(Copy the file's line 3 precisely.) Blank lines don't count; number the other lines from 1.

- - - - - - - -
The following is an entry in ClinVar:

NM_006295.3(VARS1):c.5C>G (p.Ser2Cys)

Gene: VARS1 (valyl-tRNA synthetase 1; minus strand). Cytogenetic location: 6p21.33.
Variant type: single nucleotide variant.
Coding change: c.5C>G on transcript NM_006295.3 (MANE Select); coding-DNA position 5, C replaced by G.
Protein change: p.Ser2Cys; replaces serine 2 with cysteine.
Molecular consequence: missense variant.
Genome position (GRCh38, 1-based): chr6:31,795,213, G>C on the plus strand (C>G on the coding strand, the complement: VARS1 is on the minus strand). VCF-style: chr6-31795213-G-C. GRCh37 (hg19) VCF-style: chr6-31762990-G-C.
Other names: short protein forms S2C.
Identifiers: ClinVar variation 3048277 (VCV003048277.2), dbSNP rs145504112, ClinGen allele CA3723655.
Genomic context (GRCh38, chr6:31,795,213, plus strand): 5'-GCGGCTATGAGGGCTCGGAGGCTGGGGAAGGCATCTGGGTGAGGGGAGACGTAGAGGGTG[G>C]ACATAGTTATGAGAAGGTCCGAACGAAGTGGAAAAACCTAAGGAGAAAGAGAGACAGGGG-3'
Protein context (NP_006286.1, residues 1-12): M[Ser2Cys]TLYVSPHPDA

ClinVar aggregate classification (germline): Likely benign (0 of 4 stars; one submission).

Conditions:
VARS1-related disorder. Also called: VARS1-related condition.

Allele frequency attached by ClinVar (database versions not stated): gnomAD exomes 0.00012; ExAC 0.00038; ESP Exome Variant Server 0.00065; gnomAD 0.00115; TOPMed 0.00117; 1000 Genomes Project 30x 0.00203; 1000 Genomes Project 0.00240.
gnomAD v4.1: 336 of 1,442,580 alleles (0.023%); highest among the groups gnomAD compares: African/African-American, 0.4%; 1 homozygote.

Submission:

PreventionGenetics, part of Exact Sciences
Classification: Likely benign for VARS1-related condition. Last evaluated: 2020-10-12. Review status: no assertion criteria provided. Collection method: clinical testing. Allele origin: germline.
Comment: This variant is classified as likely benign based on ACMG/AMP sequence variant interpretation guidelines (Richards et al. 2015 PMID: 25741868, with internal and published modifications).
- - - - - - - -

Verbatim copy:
Gene: VARS1 (valyl-tRNA synthetase 1; minus strand). Cytogenetic location: 6p21.33.